On 16 June 2021, the Administrative Council of Economic Defence (CADE) unconditionally cleared the acquisition of Linx by Stone Group, following the dismissal of several competition-related risks.
Linx is a cloud technology company that focuses on business management using a software-as-a-service (SaaS) model. Stone Group provides payment processing services, including technology solutions for data and transaction collection, transmission and processing. Additionally, it operates as an acquirer in payment processing, provides online gateway services, business management software development, and electronic fund transfer services etc.
Although there are overlaps in the activities of the merging parties (namely, acquirer and sub-acquirer services, online gateway services, business management software development, and electronic fund transfer services), the main competitive concerns were potential market foreclosures that the transaction could cause.
According to CADE, the main risk of the transaction was the non-horizontal approach to market concentration that treated the operation as a conglomerate merger, which could have potential effects on the whole payment processing environment. CADE acknowledged that market definitions in digital markets lack clarity, and as such it would not strictly restrict its assessment to straight horizontal overlaps and vertical integrations.
Although CADE took a secondary role in the assessments, it analysed the concept of a digital ecosystem formed by management, credit, payments, and business management software. It considered that the competitive impact of the transaction on forming a corporate structure could control a significant part of the payment processing ecosystem, and consequently disadvantage consumers.
However, CADE dismissed competitive risks in this regard, understanding that:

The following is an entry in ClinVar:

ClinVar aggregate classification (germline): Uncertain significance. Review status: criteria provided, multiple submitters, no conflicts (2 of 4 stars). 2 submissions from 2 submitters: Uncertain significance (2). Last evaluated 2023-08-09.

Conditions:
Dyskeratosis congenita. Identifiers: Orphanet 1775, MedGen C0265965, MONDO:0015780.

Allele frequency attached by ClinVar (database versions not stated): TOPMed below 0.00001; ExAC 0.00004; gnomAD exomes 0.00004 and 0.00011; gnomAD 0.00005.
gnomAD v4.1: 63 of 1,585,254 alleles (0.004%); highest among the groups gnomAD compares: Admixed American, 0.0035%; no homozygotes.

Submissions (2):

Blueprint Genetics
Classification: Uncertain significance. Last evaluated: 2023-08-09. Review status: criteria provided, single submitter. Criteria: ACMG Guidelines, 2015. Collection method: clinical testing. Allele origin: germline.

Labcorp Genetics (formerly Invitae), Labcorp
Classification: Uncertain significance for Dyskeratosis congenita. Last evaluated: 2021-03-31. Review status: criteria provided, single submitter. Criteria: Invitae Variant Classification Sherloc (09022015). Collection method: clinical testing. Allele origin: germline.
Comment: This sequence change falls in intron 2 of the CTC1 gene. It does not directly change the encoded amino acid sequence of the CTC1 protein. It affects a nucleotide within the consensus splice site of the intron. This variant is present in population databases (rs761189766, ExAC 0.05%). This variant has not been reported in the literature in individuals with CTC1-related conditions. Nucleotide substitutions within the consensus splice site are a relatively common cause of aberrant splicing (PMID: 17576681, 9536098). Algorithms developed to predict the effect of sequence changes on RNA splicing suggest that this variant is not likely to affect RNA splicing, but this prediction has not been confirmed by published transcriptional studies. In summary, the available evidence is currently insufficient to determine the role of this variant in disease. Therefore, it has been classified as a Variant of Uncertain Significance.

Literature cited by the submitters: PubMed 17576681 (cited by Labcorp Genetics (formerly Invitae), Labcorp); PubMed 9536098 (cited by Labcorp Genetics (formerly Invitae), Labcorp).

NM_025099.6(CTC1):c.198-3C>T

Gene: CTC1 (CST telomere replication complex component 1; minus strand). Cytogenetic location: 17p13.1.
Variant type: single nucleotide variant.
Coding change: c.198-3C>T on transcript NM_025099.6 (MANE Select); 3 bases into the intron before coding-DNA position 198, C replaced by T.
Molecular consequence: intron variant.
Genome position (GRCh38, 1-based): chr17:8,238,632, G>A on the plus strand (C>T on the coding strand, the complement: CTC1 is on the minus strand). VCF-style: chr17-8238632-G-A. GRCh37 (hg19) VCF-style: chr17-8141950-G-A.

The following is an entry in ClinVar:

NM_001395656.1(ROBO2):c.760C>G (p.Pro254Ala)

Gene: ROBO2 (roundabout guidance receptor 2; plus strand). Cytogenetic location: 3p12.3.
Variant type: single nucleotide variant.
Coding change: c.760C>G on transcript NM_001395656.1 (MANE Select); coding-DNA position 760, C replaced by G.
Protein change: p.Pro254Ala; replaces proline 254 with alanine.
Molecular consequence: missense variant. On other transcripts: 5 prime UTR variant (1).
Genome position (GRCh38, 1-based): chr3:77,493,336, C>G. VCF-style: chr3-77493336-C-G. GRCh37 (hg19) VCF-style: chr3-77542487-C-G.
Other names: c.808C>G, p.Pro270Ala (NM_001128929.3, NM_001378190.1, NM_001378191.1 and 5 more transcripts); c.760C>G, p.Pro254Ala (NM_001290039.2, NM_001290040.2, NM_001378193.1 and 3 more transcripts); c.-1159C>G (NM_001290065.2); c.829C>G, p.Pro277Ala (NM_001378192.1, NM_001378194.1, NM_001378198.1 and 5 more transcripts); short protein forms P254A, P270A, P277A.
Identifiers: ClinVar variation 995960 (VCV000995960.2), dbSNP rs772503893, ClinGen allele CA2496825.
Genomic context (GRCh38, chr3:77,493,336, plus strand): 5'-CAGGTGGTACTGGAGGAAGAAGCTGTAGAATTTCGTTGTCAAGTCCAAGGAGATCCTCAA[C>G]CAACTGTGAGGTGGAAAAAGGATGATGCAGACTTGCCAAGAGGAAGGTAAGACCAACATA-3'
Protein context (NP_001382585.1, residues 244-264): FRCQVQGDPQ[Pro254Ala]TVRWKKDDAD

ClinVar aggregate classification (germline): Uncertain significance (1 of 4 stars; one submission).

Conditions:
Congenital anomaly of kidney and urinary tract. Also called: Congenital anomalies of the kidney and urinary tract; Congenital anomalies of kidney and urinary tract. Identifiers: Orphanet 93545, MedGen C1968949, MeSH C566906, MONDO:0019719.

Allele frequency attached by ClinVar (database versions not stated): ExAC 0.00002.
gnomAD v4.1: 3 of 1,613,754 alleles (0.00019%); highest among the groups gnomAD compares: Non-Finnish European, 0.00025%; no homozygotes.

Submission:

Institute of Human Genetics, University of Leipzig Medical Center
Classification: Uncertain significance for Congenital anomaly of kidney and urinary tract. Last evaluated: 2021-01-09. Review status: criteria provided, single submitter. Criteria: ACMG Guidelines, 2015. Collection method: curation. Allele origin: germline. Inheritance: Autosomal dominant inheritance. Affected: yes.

- the ecosystem counted on the presence of several relevant rivals, including financial conglomerates; and
- Stone Group was already active in several markets comprised by the ecosystem.
CADE also considered the use of open banking technology in relation to competition concerns. Interested third parties Cielo, Adyen, and Safra alleged that the operation would give Stone Group access to sensitive information from its competitors, including data on prices and conditions of retailers and rival acquirers. However, CADE understood that open banking – especially after proper regulation from the Brazilian Securities and Exchange Commission and the Central Bank – would facilitate access to this information by non-integrated competitors, ultimately dismissing the competitive concerns.
The Stone/Linx merger shows that the payments industry is still one of CADE's main focuses and that the authority is increasingly adopting diagonal or systemic views of markets, rather than more traditional vertical or horizontal approach. It remains to be seen how the authority will develop its assessments of similar cases, and whether it will follow international trends. However, CADE currently appears to show little regard for the potential harm of these new market views.
For further information on this topic please contact Marcela Mattiuzzo or Arthur Sadami at VMCA by telephone (+55 11 3939 0708) or email ([email protected] or [email protected]). The VMCA website can be accessed at http://www.vmca.adv.br.